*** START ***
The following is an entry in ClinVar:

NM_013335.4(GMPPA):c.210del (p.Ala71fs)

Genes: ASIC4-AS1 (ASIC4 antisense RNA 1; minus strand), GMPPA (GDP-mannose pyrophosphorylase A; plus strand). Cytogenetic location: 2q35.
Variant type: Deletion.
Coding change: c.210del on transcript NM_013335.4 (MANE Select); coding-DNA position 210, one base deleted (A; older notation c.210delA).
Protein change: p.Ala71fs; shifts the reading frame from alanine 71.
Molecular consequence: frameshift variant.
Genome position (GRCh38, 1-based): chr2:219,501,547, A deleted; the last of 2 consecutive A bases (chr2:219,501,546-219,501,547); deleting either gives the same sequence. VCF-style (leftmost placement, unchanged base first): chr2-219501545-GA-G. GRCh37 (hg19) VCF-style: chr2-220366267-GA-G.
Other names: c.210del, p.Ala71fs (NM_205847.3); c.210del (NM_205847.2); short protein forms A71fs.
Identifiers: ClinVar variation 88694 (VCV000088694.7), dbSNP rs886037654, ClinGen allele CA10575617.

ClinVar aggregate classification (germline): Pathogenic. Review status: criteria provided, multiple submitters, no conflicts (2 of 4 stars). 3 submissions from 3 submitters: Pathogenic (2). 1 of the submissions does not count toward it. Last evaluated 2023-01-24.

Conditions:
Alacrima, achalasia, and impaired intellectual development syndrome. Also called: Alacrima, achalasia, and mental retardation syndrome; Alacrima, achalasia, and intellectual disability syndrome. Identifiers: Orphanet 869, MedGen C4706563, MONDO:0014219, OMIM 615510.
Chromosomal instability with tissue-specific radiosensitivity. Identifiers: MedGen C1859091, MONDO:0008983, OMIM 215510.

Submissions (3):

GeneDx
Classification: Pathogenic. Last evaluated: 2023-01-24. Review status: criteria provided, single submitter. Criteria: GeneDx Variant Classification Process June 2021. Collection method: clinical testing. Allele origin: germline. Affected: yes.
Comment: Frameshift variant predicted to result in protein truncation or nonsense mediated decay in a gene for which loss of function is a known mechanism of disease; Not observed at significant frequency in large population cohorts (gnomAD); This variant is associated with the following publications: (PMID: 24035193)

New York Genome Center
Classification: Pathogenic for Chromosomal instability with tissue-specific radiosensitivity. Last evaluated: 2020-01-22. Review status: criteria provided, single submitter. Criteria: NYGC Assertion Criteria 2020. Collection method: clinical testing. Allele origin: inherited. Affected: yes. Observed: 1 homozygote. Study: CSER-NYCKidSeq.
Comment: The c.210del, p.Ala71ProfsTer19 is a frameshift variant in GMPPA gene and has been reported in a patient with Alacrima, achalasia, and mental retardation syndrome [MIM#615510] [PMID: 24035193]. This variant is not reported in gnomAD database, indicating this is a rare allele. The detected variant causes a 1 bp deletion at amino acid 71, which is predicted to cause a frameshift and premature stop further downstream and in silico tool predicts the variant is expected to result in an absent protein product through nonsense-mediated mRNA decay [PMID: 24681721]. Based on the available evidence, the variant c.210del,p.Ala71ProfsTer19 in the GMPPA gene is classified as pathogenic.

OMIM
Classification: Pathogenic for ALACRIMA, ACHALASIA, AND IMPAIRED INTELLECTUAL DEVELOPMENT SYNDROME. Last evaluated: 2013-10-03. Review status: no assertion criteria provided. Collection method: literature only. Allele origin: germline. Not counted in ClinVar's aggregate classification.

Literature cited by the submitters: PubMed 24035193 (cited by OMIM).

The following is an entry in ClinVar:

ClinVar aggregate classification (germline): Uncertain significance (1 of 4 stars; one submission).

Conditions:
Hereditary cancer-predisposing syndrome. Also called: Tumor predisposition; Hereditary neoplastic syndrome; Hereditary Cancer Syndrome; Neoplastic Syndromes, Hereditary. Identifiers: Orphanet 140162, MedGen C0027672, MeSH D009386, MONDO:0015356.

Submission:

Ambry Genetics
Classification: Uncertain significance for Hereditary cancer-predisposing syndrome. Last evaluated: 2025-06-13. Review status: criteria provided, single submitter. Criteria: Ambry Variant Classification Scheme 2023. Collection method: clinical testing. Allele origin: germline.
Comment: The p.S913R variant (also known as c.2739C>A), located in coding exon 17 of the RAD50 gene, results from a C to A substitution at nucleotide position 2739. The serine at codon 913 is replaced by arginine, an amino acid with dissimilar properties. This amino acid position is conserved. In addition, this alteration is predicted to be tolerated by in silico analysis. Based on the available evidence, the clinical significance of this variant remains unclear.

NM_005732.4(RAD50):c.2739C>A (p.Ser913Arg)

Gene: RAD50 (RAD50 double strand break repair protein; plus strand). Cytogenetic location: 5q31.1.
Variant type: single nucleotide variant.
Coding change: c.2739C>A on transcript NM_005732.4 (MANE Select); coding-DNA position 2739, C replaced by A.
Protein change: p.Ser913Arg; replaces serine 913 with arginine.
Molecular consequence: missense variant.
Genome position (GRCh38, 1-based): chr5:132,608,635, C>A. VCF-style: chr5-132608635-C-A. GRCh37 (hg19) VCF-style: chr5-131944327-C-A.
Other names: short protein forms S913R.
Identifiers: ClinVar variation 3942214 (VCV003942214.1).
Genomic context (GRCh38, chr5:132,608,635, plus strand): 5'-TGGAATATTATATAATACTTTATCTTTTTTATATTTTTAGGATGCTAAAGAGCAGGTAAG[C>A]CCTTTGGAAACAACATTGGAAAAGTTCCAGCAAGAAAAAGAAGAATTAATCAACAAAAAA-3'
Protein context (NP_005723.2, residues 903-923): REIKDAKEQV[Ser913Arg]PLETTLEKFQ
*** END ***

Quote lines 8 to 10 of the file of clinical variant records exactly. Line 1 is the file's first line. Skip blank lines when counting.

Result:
Genome position (GRCh38, 1-based): chr2:219,501,547, A deleted; the last of 2 consecutive A bases (chr2:219,501,546-219,501,547); deleting either gives the same sequence. VCF-style (leftmost placement, unchanged base first): chr2-219501545-GA-G. GRCh37 (hg19) VCF-style: chr2-220366267-GA-G.
Other names: c.210del, p.Ala71fs (NM_205847.3); c.210del (NM_205847.2); short protein forms A71fs.
Identifiers: ClinVar variation 88694 (VCV000088694.7), dbSNP rs886037654, ClinGen allele CA10575617.